11. What is the investment level in parent/home faith formation efforts in GROUP G vs. GROUP D?
12. Are GROUP G churches making unique use of digital media? Are they accessible 24-7 through this media in a way or to an extent that GROUP D is not? What is the relationship between virtual and face-to-face interactions in GROUP G and in GROUP D?
13. Does GROUP G have more "3rd space" meeting places? Does GROUP G have more "house churches?"
15. Are their faith formation apprenticeships being offered in GROUP G? How about in group D?
16. How does GROUP G create links or bridges between faith formation programming and involvement in the church life? What are the equivilant patterns, if any, in GROUP D?
17. What are the expectations for church involvement in GROUP G, and how are the expectations communicated? In GROUP G, are congregants expected to create plans for the development or expression of their faith? Does this happen to any degree in GROUP D, as a whole?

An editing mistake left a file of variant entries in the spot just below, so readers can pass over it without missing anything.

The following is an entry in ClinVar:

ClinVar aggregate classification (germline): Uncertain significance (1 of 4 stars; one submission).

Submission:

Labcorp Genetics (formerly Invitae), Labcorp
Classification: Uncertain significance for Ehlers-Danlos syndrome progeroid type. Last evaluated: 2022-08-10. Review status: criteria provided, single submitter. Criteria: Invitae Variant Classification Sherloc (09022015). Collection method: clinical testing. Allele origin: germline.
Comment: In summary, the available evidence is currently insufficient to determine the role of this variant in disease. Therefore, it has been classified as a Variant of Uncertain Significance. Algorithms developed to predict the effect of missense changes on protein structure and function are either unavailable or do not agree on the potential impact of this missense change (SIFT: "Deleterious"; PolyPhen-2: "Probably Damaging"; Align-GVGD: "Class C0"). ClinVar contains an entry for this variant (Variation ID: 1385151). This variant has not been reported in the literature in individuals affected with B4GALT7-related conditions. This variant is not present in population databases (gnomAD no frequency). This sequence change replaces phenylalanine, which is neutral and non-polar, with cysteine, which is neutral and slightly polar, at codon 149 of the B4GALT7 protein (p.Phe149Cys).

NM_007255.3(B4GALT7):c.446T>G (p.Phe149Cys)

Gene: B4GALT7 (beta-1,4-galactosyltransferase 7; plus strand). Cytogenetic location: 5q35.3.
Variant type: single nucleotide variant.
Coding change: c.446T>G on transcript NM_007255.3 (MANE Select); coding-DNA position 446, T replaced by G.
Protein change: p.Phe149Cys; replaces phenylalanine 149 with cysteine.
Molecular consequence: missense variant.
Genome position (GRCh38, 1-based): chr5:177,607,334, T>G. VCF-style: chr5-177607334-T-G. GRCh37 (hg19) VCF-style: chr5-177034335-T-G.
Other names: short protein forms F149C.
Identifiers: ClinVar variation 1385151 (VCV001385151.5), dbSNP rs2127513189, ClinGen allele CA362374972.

18. To what degree are "Christian life immersion" experiences taking place in GROUP G vs. GROUP D?
Okay, that's a lot to chew on-- sorry-- but to the extent you are educated in any way about the traditions listed in either group, please consider chiming in with what you know about any of this.
On the other hand, this post is not to assume that those traditions that are growing can necessarily point the way into an uncertain future. I would like to also do some comparisons between the numbers and population growth.